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I used to frequent the museum of natural history – to see animals that existed ages ago, before we resembled who we are now, but also to see current specimens: a continuum. During every visit I decided to take one memory home with me. Once it was the enormous antlers of the extinct Irish elk, two palms facing outwards with mismatched fingers. Once it was the armoured husk of an earwig, splaying tendrils of pincers and antennae. Once it was the skeleton of a plesiosaur swimming through an invisible sea.
One day I decided on a clutch of speckled eggs. The faded label read: Barn Swallow. I imagined cradling an egg in my hand, enjoying its calcium contour. I imagined air filtering through microscopic pores to reach the lungs of an infant bird.
Only later, walking home, did I ask myself how the eggs ended up at the museum. The great elk antlers were discovered, the dinosaur bones chiselled from stone. Presumably the earwig met an untimely end, but at least the insect had the chance to grow to maturity. But the eggs? They must have been stolen, the insides drained. What did the mother swallow think when she returned to an empty nest? How long did she mourn, cry out for unborn chicks who could not respond? Who determined these eggs belonged to him? The thief was surely a man. No woman would rob another of her children like so.
If the museum could reward such depravity, what other crimes or misinformation might such an institution convey? How did I know the eggs even belonged to a barn swallow? They had the appearance of barn swallow eggs, but appearances can deceive. No one could see inside. I was suddenly haunted by the idea that the eggs had borne another type of young. A swift or a martin. A hoopoe or an Andean cock-of-the-rock. Even a crocodile or a cobra, or one of those mammalian oddities: a platypus, an echidna.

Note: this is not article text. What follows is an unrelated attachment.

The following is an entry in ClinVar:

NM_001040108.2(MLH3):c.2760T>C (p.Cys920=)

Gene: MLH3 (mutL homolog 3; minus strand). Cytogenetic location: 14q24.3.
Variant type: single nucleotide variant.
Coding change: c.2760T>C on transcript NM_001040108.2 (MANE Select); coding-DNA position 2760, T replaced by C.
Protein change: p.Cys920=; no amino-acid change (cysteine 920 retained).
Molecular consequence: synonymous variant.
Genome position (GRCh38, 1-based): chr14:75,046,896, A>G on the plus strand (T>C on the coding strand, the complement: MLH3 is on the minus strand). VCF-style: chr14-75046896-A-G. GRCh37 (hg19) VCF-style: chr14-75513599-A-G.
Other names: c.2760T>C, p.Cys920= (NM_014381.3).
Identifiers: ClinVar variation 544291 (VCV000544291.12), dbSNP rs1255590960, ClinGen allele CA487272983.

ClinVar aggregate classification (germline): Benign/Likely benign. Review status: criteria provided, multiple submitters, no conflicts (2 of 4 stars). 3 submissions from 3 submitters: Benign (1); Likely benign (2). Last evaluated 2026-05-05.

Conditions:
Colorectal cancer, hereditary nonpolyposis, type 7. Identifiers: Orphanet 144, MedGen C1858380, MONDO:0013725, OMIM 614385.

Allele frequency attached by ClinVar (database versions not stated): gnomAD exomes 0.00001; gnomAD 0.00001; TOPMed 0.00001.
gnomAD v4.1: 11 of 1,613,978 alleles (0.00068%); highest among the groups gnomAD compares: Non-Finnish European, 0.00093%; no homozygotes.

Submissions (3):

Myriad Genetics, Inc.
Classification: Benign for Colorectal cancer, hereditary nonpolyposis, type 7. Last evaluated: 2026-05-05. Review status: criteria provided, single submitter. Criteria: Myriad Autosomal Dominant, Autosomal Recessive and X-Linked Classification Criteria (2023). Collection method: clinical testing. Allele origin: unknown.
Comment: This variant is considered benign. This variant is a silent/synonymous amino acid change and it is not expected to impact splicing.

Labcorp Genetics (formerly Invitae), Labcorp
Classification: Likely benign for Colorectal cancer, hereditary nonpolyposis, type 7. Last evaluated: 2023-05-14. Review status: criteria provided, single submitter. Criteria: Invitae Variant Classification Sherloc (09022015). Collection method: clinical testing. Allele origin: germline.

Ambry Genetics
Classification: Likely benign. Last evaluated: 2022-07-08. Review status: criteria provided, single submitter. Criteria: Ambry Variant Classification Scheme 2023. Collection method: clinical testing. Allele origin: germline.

The next morning when I woke, I couldn’t shake the memory of the eggs. I felt certain that they were not the eggs of a swallow or any species I knew. They belonged to a creature we humans didn’t yet know or understand. And the eggs were not empty – this unknown creature still lay inside – something dormant, something waiting for the right moment to emerge.
I began to visit the museum after work, then during my lunch hour. I fantasised about breaking the glass case, slipping the eggs into my pocket, taking them home. And then what? Put them on the radiator? Or tuck them into my skin? Could I fashion a suit of feathers, or was it scales I would need?
Before long I was staying at the museum after lunch, all afternoon. When my boss found out and threatened me, I gave my notice on the spot. Then I spent all day wandering the museum’s halls, trying to trace a pattern from antlers and pincers to flippers and wings. The speckled eggs still lay in the case, but now they were also inside of me. Each evening when the museum closed, I carried them home. At night I hardly slept, tossing and turning, consumed by waking dreams, imagining the day I would give birth to a miracle only Nature could bestow: uncatalogued, unclassifiable, free.
Claire O’Connor is an educator who has worked with students of many ages in New York, California, Idaho, Morocco, Malaysia, Greece, South Africa, and Scotland. Her stories have appeared in the Baltimore Review, Best New American Voices, Fiction Circus, LEON Literary Review, Shenandoah, the Southern Indiana Review, and Wigleaf, and she has previously won The Missouri Review’s Miller Audio Prize for prose. She lives with her wife in Scotland and various other parts of the world.